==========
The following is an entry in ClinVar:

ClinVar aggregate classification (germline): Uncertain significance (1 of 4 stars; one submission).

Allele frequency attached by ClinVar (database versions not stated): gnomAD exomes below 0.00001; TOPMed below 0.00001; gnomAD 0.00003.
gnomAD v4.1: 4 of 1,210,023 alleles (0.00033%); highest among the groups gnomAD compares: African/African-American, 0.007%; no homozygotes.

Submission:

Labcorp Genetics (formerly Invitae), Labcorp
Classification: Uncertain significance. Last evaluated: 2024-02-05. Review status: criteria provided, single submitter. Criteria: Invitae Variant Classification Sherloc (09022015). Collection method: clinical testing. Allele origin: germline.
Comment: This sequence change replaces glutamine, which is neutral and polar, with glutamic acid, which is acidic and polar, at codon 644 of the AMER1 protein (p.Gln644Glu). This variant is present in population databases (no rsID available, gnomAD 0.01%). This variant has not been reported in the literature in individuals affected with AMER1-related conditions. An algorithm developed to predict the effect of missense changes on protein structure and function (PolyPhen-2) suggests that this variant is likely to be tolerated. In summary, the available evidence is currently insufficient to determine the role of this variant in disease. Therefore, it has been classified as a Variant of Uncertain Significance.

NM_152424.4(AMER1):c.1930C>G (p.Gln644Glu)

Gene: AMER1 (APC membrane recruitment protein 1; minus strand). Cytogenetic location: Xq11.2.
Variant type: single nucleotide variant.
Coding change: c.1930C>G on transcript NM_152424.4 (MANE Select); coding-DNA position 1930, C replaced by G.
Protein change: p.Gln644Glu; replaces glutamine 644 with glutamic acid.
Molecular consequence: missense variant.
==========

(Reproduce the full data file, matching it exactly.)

The following is an entry in ClinVar:

ClinVar aggregate classification (germline): Uncertain significance (1 of 4 stars; one submission).

Allele frequency attached by ClinVar (database versions not stated): gnomAD exomes below 0.00001; TOPMed below 0.00001; gnomAD 0.00003.
gnomAD v4.1: 4 of 1,210,023 alleles (0.00033%); highest among the groups gnomAD compares: African/African-American, 0.007%; no homozygotes.

Submission:

Labcorp Genetics (formerly Invitae), Labcorp
Classification: Uncertain significance. Last evaluated: 2024-02-05. Review status: criteria provided, single submitter. Criteria: Invitae Variant Classification Sherloc (09022015). Collection method: clinical testing. Allele origin: germline.
Comment: This sequence change replaces glutamine, which is neutral and polar, with glutamic acid, which is acidic and polar, at codon 644 of the AMER1 protein (p.Gln644Glu). This variant is present in population databases (no rsID available, gnomAD 0.01%). This variant has not been reported in the literature in individuals affected with AMER1-related conditions. An algorithm developed to predict the effect of missense changes on protein structure and function (PolyPhen-2) suggests that this variant is likely to be tolerated. In summary, the available evidence is currently insufficient to determine the role of this variant in disease. Therefore, it has been classified as a Variant of Uncertain Significance.

NM_152424.4(AMER1):c.1930C>G (p.Gln644Glu)

Gene: AMER1 (APC membrane recruitment protein 1; minus strand). Cytogenetic location: Xq11.2.
Variant type: single nucleotide variant.
Coding change: c.1930C>G on transcript NM_152424.4 (MANE Select); coding-DNA position 1930, C replaced by G.
Protein change: p.Gln644Glu; replaces glutamine 644 with glutamic acid.
Molecular consequence: missense variant.